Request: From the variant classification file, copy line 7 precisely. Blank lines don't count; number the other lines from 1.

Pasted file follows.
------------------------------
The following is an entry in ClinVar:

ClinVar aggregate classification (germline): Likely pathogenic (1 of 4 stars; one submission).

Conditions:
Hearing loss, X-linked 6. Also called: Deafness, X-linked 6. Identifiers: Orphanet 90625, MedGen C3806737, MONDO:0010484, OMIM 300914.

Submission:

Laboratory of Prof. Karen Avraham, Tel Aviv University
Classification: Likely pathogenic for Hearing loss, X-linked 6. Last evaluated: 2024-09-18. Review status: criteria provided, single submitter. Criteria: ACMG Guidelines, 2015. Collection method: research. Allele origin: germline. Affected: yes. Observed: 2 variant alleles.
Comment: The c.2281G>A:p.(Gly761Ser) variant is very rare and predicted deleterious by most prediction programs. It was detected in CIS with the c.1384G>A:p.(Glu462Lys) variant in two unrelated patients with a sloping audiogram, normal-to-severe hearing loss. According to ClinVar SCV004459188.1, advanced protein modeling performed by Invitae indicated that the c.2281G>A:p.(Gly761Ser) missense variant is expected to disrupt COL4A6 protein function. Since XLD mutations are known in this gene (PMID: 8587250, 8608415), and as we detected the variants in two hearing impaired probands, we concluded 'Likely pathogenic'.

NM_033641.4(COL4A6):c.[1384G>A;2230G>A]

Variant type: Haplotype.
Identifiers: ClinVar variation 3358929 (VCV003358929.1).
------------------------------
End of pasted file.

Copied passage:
Classification: Likely pathogenic for Hearing loss, X-linked 6. Last evaluated: 2024-09-18. Review status: criteria provided, single submitter. Criteria: ACMG Guidelines, 2015. Collection method: research. Allele origin: germline. Affected: yes. Observed: 2 variant alleles.